Lawyers’ Committee for Civil Rights, Education Law Center, Reed Smith, and Other Civil Rights Groups File Amicus Curiae Brief in Vergara v. State of California Urging Reversal of Judgment Invalidating Teacher Tenure Statutes

(SAN FRANCISCO, September 17, 2015)—Today, the Lawyers’ Committee for Civil Rights of the San Francisco Bay Area (LCCR) and pro bono partner Reed Smith LLP joined forces with several civil rights groups (Education Law Center, Equal Justice Society, Southern Poverty Law Center, and Asian Americans Advancing Justice-Los Angeles) to submit an amicus curiae brief in Vergara v. State of California, which is now pending before the California Court of Appeal. The brief offers support to the State of California and teachers unions in an ongoing legal battle over the constitutionality of statutes that protect a teacher’s job and tenure.
The lawsuit, originally filed in 2012 in the Los Angeles County Superior Court on behalf of nine public school students, claimed that California’s tenure and related statutes violate the state Constitution’s equal protection clause because they allegedly promote the retention of so-called “grossly ineffective” teachers, thus purportedly depriving students of their constitutional right to an adequate education. Governor Brown and others appealed the judgment of the trial court, which is now pending in the Court of Appeal in Los Angeles.
The brief that LCCR and Reed Smith submitted today on behalf of five influential civil rights organizations asserts that plaintiffs did not present sufficient evidence that California’s tenure statutes, as distinguished from a myriad of other factors, are a substantial cause of inequities in education and gaps in student outcomes.
In their brief, the amicus organizations state that plaintiffs utterly failed to prove that state laws supporting tenure for veteran educators cause harm, produce ineffective teachers, or in any way deprive students of their constitutional right to an education.
As Reed Smith attorney Kevin Hara notes, “Plaintiffs have not only ignored evidence to the contrary, but overlooked the factors that directly impact education in our most impoverished schools and communities.”
The Reed Smith team that worked on the brief pro bono with LCCR includes Raymond A. Cardozo, Paul D. Fogel, Thomas A. Evans, and Kevin M. Hara.
“The decision blames tenure statutes for achievement gaps and other problems that have much deeper causes,” said Mr. Evans in San Francisco. “This brief is intended to focus the court back on the real issues, like chronically inadequate and unequal funding that must be addressed to give all California students access to a quality education.”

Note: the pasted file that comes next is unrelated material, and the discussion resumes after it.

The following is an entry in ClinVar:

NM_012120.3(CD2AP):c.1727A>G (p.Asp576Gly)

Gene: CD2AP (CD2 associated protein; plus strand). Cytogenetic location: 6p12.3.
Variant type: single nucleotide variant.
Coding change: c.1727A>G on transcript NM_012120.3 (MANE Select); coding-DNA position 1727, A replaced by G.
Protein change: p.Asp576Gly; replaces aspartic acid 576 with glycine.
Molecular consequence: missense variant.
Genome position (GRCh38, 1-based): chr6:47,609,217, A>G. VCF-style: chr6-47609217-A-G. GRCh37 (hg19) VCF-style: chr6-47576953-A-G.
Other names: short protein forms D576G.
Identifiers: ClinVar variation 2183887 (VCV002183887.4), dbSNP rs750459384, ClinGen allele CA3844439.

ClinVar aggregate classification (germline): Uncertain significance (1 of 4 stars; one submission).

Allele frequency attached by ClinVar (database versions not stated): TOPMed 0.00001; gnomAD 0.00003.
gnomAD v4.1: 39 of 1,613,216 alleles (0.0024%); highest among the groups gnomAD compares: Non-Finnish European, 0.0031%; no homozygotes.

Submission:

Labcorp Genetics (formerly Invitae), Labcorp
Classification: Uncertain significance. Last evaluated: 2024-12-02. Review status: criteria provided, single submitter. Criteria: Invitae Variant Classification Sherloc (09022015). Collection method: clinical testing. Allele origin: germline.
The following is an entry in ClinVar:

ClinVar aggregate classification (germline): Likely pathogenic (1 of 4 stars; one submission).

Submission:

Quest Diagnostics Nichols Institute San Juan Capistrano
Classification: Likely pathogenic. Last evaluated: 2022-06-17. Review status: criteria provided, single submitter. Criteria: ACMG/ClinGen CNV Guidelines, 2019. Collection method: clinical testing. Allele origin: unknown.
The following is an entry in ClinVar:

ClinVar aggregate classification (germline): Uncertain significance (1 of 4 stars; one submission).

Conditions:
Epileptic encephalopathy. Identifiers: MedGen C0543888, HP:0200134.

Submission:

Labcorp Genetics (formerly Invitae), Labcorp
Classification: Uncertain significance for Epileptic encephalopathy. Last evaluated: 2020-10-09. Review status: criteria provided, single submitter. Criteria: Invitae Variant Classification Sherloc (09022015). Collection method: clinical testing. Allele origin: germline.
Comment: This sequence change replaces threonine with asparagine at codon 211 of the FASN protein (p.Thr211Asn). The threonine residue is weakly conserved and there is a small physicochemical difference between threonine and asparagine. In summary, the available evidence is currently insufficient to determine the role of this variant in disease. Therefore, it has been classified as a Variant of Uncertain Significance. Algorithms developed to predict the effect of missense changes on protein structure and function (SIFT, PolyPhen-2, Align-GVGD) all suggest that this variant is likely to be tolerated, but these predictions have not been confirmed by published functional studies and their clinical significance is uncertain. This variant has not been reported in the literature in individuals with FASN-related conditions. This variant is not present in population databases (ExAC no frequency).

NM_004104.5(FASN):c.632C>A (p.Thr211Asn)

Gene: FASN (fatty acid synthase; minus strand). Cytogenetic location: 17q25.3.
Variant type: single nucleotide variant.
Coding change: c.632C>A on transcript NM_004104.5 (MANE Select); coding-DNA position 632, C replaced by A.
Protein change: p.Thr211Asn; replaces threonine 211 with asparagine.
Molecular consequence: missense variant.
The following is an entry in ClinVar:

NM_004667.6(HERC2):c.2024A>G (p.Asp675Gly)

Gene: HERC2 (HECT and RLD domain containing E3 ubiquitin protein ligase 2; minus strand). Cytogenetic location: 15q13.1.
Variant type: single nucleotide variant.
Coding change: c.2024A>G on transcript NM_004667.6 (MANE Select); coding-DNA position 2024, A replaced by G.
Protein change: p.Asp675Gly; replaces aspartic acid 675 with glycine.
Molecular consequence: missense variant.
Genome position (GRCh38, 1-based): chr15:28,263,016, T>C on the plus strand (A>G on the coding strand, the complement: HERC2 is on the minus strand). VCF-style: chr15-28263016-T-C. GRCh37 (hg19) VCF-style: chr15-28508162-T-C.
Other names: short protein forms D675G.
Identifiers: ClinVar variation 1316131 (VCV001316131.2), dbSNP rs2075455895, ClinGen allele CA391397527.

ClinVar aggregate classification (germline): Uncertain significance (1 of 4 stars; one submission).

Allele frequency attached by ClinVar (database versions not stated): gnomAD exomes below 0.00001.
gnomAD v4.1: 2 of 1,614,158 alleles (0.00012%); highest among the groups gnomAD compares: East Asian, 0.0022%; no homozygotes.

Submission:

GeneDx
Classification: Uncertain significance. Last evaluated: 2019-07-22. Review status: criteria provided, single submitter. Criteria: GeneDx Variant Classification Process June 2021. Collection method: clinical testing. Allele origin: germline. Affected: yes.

The brief further argues that adequate education funding is the foundation for enabling California school districts to provide effective teachers for all students. Moreover, the brief states it is the lack of this funding that directly affects a student’s access to quality education.
“This brief brings to the court’s attention that adequate school funding is the key to attracting and retaining effective teachers for all students in California’s high need schools,” said David Sciarra, Executive Director of the Education Law Center.
“The group of amici who are participating have collectively litigated dozens of education equity and access cases around the country,” said Lawyers’ Committee attorney Jennifer Weiser Bezoza. “We hope that our brief will help the court place this case within the larger context of equal education opportunity jurisprudence, as well as the extensive body of social science literature regarding the inputs necessary to improve education and narrow the achievement gap.”
The brief can be read at:
About LCCR
Lawyers’ Committee for Civil Rights of the San Francisco Bay Area (LCCR), founded in 1968, works to advance, protect and promote the legal rights of communities of color, low-income persons, immigrants, and refugees. Assisted by hundreds of pro bono attorneys, LCCR provides free legal assistance and representation to individuals on civil legal matters through direct services, impact litigation and policy advocacy.
About The Education Law Center
Founded in 1973, the Education Law Center (ELC) is a leading voice for public school children and among the nation’s most effective advocates for equal educational opportunity and education justice.
About Reed Smith
Reed Smith is a global relationship law firm with more than 1,800 lawyers in 26 offices throughout the United States, Europe, Asia and the Middle East. Founded in 1877, the firm represents leading international businesses, from Fortune 100 corporations to mid-market and emerging enterprises. Its lawyers provide litigation and other dispute resolution services in multi-jurisdictional and other high-stakes matters; deliver regulatory counsel; and execute the full range of strategic domestic and cross-border transactions. Reed Smith is a preeminent advisor to industries including financial services, life sciences, health care, advertising, entertainment and media, shipping and transport, energy and natural resources, real estate, manufacturing and technology, and education. For more information, visit
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